(b. 11 Sept. 1883, d. 25 Aug. 1936).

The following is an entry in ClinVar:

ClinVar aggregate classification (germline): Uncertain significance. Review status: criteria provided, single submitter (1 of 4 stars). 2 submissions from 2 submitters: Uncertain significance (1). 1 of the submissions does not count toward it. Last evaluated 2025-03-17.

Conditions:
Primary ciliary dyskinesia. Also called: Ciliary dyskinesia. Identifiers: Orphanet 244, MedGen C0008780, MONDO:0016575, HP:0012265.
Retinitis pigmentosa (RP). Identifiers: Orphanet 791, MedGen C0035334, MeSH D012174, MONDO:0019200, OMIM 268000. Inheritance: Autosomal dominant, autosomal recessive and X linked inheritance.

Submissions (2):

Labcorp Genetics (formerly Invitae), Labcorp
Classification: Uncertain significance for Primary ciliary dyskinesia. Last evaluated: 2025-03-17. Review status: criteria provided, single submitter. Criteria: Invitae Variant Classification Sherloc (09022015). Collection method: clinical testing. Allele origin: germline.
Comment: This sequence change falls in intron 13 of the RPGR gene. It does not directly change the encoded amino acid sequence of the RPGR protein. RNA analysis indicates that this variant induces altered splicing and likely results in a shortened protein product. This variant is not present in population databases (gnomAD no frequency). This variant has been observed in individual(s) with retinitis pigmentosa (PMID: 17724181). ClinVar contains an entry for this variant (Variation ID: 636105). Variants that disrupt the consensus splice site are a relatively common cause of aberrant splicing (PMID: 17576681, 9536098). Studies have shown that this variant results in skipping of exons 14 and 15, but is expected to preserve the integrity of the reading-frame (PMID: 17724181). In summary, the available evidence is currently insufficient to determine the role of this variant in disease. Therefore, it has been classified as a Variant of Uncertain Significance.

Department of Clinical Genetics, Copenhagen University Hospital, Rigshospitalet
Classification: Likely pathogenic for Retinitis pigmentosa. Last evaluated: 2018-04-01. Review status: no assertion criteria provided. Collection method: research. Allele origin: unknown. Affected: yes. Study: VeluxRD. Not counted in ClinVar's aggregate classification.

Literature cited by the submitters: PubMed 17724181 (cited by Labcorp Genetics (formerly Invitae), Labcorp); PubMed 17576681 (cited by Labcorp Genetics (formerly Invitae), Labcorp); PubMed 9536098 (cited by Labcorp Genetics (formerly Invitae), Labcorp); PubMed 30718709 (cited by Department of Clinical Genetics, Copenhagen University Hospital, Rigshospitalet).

Soviet politician Born Radomyslsky Apfelbaum in Elizavetgrad, he joined the Russian Social Democratic Party in 1901 and supported the Bolshevik faction in 1903, becoming a close supporter of Lenin. Elected to the party's Central Committee in 1907, he left for Western Europe to support Lenin in matters of propaganda and party organization. He accompanied Lenin over the next five years, but disagreed with his mentor's plans for the October Revolution (Russian Revolutions, 1917) as premature. He was chairman of the Petrograd Soviet from December 1917. From 1919 until 1926 he was chairman of the external committee of the Comintern. After Lenin's death, Zinoviev was in contention for the Soviet leadership. He sided with Stalin and Kamenev against Trotsky, but then tried to oppose the increasingly powerful Stalin and Bukharin. His desperate alliance with Trotsky and Kamenev against Stalin proved futile, and he was dismissed from all offices in 1926, and expelled from the party in 1927. He was readmitted (1928), re‐expelled (1932), and finally readmitted (1933). After the assassination of Kirov, in 1935 he was arrested, tried in secret for complicity in the murder, and sentenced to ten years' imprisonment. In 1936, he was retried and, with Kamenev, became the first prominent victim of the show trials which marked Stalin's Great Purge.